The plastic injection molding process is extremely complex with (quite literally) thousands of moving parts. As a manufacturing engineer, it’s not critical for you to know every finite detail of mold-closing mechanisms or the difference between every polymeric substance used in injection molding—but understanding the following 10 terms will make a conversation with a potential plastic manufacturing partner much simpler.
1. Precision Machining
In injection molding, precision machining refers to the process by which an injection mold is created with very narrow part tolerances. Creating a snug mold with a tolerance of +/- .0005” keeps the liquid plastic from flashing (e.g. seeping into crevices and ruining the final part).
2. 3D Printing
3D printing is an additive manufacturing process that deposits layers upon layers of material to build up a part. While 3D printing has become mainstream, it still can’t compete with the speed or sheer output of injection molding. However, it does play an important role in the injection molding process, and is often used to prototype a design concept so customers understand what their finished product will look like.
3. Rapid Tooling
Rapid tooling describes the process of quickly creating a mold with a 3D printer or more traditional machining methods. The issue with rapid tooling lies in part accuracies and tolerances. While a 3D printer can create a mold accurate enough to produce a close replica of a part, the mold won’t have the tight tolerance needed to create hundreds of thousands (or millions) of perfectly shaped plastic parts.
To create a thermoset part, cold material is shot into an extremely hot injection mold. This process cures the part so it can never melt again. This heat resistance is the primary function of thermoset material (most often silicone), but thermoset materials are unable to be recycled.
To create a thermoplastic part, plastic material is melted and shot into an injection mold. Once this part cools, the mold opens and the part drops out. Thermoplastics like styrene and polycarbonate can withstand warm or even hot conditions—but at certain temperatures they will eventually melt again, and thus are able to be recycled.
6. Transfer Molding
Transfer molding involves placing a cold, putty-like material inside a cavity in an injection mold. Once the mold is closed, the machine forces the cold material into the hot mold cavity. This transference of the cool material into the hot cavity causes the material to disperse quickly. Once it has cooled, the mold is opened and the part is removed.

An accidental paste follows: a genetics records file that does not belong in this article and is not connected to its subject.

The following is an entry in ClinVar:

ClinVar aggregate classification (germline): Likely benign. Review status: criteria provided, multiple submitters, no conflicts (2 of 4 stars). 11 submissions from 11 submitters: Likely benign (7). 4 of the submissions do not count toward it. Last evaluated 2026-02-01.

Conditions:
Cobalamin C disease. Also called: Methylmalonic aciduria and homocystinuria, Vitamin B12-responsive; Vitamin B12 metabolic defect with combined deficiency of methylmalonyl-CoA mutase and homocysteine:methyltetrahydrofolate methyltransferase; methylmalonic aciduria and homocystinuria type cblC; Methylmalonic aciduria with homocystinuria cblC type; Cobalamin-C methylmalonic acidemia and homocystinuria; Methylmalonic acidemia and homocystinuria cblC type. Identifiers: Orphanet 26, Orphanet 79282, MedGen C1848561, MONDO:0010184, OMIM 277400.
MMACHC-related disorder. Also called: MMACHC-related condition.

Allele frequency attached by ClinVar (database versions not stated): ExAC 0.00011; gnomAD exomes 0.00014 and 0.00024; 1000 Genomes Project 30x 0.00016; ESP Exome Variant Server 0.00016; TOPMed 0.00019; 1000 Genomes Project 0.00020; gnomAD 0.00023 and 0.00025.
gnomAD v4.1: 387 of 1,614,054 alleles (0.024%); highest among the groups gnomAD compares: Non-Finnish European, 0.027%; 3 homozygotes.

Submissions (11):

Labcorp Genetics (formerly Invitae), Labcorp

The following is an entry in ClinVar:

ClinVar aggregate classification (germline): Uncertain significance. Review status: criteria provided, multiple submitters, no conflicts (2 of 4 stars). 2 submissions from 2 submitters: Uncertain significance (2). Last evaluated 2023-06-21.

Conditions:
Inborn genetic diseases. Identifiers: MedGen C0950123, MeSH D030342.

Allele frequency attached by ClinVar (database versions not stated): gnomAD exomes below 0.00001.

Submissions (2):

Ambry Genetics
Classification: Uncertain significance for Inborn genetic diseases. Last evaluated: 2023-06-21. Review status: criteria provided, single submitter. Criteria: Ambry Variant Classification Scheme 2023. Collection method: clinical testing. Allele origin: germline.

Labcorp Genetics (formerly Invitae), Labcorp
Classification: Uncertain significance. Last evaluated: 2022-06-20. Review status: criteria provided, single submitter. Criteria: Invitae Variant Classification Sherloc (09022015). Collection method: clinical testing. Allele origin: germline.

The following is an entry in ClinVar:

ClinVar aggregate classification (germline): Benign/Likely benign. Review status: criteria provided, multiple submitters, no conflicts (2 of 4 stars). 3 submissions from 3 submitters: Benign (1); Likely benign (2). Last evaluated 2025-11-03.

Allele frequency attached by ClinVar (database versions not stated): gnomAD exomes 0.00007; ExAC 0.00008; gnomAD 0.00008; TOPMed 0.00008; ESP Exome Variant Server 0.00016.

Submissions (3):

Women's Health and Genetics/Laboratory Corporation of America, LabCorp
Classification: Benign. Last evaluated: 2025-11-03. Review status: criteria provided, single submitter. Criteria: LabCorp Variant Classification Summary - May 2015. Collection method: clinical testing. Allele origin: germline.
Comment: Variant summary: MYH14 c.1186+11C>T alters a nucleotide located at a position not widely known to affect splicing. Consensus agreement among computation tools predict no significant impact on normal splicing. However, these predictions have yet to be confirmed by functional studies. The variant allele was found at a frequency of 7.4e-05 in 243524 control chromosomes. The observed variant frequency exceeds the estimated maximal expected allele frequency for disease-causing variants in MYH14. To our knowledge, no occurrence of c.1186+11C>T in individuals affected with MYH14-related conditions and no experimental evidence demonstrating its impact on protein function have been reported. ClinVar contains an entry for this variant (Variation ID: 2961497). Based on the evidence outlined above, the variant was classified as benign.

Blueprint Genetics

7. Clean Room Molding
Clean room molding is the process of creating plastic parts in a special room optimized to reduce the risk of contamination by dust or other particles. Clean rooms are used for injection molding projects that require a sterile environment, like medical equipment. The room is devoid of any fibrous or corrugated material, uses only electric machines, and filters air through positive airflow to maintain a certain level of cleanliness.
8. Horizontal Molding
There are two types of plastic injection molding machines: Horizontal and vertical.
In horizontal molding machines, the mold clamps horizontally. Once the plastic part is created and the mold opens, the part drops into a bin and is taken away on a conveyer belt. Or, if the part is sensitive and can’t be dropped, a robot removes it from the mold.
9. Vertical Molding
Vertical molds lie flat so the part doesn’t fall out once the mold is opened. Because of this, it must be removed by hand or by robot.
The advantage to vertical molding is that parts can easily be added into the mold. For instance, if you want to add a round washer to your plastic part, simply insert the washer and close the mold—because of gravity, the part stays in place.
10. Two-Shot Molding & Overmolding
Two-shot molding or overmolding are processes used to create parts that require two different kinds of plastic—like a toothbrush or a computer mouse.
In two-shot molding, the more rigid of the two materials fills the mold cavity. Then the top of the mold shifts and the second, more pliable material is injected. In overmolding, the rigid material is injected into a mold cavity, then removed after it has cooled and put into a separate mold, where the second, more pliable material is added.
The primary difference between these two molding techniques is cost, as overmolding takes twice as long as two-shot molding.
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